Dealing With a Business Class Downgrade

We always talk about how to get upgrades but how do we handle getting downgraded from that coveted first or business class seat? It may not be an easy thing to except for many of us. The first thing we should understand is why the downgrade happens. Nine times out of ten, a downgrade is handed down because of a last minute airplane swap. This means the airplane may have gone from being a 757 to a 737 where there is a significant size difference and fewer seats in first and business class. The reason this happens is usually caused by some sort of mechanical issue. Hey, safety first, right?


Another reason, which is likely the most infuriating to most, is that the airline oversold the premium seats. Airlines strategically do this due to the last minute, no show reservations. It’s a statistical thing.


One reason for a sudden downgrade which I found surprising was that the airlines will bump a paying first or business class passenger to accommodate a Federal Air Marshal, who usually show up at the gate at the last minute due in part to 9/11.


The last reason, which again is no fault of the paying passenger, is the mysterious double booking. This happens when two passengers are somehow assigned the same seat. The winner of the seat will usually go to whoever paid more for their ticket. If you upgraded from economy and your opponent purchased their fare at a first class price, they win.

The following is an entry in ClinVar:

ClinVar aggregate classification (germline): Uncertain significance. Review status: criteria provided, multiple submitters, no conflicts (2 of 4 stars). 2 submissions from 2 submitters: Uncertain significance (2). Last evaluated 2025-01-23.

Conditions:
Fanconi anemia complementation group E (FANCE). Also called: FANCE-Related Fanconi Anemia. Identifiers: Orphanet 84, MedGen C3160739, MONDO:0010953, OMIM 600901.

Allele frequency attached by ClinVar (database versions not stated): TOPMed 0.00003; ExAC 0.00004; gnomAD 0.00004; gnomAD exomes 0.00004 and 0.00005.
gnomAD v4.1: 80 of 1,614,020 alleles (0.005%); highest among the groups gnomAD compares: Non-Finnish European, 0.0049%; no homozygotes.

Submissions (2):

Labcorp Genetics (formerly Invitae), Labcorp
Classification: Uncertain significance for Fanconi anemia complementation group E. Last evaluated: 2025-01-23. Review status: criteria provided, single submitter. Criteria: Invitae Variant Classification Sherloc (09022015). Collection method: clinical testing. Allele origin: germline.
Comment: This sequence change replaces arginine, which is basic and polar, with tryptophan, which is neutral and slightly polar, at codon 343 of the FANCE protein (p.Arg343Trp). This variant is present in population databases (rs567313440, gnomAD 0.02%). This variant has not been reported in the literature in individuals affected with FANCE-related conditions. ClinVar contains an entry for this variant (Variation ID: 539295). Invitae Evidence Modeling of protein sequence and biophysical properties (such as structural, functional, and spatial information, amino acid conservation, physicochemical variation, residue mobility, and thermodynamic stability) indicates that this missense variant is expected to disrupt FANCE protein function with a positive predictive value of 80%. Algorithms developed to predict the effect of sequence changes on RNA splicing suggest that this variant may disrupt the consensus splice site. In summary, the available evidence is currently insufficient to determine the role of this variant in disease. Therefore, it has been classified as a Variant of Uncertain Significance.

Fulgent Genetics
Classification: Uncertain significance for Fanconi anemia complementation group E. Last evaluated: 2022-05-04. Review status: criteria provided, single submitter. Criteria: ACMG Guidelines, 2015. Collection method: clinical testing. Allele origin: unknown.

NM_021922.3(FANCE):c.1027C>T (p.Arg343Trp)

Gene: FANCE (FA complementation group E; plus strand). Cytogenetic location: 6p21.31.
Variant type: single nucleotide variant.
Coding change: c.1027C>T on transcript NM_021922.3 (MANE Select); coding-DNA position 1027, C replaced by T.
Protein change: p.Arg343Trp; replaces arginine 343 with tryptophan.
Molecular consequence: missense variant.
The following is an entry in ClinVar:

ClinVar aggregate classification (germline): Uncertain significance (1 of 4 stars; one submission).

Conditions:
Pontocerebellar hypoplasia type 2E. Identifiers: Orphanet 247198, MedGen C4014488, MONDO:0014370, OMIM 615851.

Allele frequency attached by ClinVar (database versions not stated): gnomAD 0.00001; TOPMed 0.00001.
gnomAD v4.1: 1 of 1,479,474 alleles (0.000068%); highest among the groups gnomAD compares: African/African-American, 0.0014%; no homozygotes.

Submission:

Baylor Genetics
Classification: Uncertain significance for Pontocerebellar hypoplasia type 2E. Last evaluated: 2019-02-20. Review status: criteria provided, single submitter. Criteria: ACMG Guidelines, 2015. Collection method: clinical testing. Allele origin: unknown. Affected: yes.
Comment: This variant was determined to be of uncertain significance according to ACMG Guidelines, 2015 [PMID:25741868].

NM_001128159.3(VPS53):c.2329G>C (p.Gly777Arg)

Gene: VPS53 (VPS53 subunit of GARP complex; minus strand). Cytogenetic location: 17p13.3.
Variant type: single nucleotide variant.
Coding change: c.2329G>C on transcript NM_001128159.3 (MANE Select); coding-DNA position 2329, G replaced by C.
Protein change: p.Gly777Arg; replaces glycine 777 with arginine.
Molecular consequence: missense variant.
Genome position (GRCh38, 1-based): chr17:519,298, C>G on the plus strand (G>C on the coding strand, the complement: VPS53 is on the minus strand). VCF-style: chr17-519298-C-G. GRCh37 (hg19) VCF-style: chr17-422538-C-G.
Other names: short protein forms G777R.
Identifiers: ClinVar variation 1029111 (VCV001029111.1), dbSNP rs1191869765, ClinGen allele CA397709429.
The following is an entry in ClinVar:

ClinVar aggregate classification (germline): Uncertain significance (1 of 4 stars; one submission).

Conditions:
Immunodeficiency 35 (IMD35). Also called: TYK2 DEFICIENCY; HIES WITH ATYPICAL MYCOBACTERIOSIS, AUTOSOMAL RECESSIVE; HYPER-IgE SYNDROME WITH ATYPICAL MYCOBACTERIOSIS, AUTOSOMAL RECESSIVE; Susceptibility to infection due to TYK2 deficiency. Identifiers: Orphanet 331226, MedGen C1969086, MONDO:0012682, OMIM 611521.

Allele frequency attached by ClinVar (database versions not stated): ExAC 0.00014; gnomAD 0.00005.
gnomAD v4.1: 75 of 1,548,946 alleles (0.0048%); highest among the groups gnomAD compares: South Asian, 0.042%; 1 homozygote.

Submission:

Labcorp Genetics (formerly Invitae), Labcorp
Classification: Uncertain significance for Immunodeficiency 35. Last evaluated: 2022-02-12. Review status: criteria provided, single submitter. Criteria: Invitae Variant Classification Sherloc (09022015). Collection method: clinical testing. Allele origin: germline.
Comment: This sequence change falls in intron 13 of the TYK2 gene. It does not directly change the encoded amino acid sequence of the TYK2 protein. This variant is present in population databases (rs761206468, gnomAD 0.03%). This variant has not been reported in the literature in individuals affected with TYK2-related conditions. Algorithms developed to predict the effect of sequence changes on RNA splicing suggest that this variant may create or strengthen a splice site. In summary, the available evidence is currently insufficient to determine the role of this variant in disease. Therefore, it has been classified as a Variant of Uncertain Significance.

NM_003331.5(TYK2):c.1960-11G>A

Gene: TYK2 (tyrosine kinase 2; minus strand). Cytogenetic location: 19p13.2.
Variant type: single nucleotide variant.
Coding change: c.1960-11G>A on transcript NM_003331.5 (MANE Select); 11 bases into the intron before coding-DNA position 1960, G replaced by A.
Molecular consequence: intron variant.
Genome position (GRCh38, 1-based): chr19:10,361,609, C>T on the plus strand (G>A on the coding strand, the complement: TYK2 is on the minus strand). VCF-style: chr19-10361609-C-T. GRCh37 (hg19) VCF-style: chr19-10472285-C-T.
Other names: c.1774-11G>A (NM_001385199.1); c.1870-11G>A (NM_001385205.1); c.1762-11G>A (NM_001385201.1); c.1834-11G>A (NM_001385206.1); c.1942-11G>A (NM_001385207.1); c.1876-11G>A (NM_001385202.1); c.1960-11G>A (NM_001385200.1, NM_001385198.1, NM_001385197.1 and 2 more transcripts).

Getting some sort of compensation for your humiliation won’t be an easy task, but it can be done in some cases. It’s important to keep in mind that you weren’t singled out on a personal level by the gate agent so there isn’t a real reason to cause a scene by cursing and swearing, as hard as it might be. That rarely solves anything. The route of being kind and understanding will go a lot further. Writing to the airline can get results if you feel you have been wronged. More often then not, most downgrade cases do get reimbursed the difference in cost (if any) and whatever miles where used are credited back, so there is no need to panic.


Unfortunately for some passengers, there are no specific rules that actually exist in the U.S in regards to getting downgraded in comparison to carriers in Europe, which have far more stricter regulations. In Europe the airlines have seven days to reimburse the passenger 30 to 75% of the ticket cost depending on the length of the flight. In the U.S, it’s really up to the airline on how they feel it should be handled.


All in all, there is no real simple answer on how to deal with a downgrade other than being understanding and polite, even though you may feel you have been wronged and in return you want to rip someone’s head off, don’t. The best plan of attack is to reach out to the higher ups at the airline by filling out a formal complaint if you can’t get a resolution from the gate agent. It may take some time, but nine times out of ten, the airline will resolve the issue.